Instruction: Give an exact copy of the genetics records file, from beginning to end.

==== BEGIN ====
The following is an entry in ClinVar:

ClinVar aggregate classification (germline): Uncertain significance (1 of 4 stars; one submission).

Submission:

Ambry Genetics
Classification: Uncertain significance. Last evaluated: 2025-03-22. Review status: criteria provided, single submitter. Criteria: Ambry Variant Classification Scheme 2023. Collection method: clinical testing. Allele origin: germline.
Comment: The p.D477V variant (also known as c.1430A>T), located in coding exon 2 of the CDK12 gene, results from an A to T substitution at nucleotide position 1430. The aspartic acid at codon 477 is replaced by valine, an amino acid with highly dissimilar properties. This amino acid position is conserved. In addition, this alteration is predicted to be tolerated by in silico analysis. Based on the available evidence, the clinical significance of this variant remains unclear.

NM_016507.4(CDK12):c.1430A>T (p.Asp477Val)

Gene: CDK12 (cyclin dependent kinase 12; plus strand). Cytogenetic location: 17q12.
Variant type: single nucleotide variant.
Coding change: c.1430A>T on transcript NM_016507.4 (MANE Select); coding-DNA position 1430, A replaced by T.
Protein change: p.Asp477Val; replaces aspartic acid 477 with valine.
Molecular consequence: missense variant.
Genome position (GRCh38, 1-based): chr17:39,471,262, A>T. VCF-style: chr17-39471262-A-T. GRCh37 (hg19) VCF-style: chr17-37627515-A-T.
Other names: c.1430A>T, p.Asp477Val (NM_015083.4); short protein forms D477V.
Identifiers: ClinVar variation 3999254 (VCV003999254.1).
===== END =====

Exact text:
The following is an entry in ClinVar:

ClinVar aggregate classification (germline): Uncertain significance (1 of 4 stars; one submission).

Submission:

Ambry Genetics
Classification: Uncertain significance. Last evaluated: 2025-03-22. Review status: criteria provided, single submitter. Criteria: Ambry Variant Classification Scheme 2023. Collection method: clinical testing. Allele origin: germline.
Comment: The p.D477V variant (also known as c.1430A>T), located in coding exon 2 of the CDK12 gene, results from an A to T substitution at nucleotide position 1430. The aspartic acid at codon 477 is replaced by valine, an amino acid with highly dissimilar properties. This amino acid position is conserved. In addition, this alteration is predicted to be tolerated by in silico analysis. Based on the available evidence, the clinical significance of this variant remains unclear.

NM_016507.4(CDK12):c.1430A>T (p.Asp477Val)

Gene: CDK12 (cyclin dependent kinase 12; plus strand). Cytogenetic location: 17q12.
Variant type: single nucleotide variant.
Coding change: c.1430A>T on transcript NM_016507.4 (MANE Select); coding-DNA position 1430, A replaced by T.
Protein change: p.Asp477Val; replaces aspartic acid 477 with valine.
Molecular consequence: missense variant.
Genome position (GRCh38, 1-based): chr17:39,471,262, A>T. VCF-style: chr17-39471262-A-T. GRCh37 (hg19) VCF-style: chr17-37627515-A-T.
Other names: c.1430A>T, p.Asp477Val (NM_015083.4); short protein forms D477V.
Identifiers: ClinVar variation 3999254 (VCV003999254.1).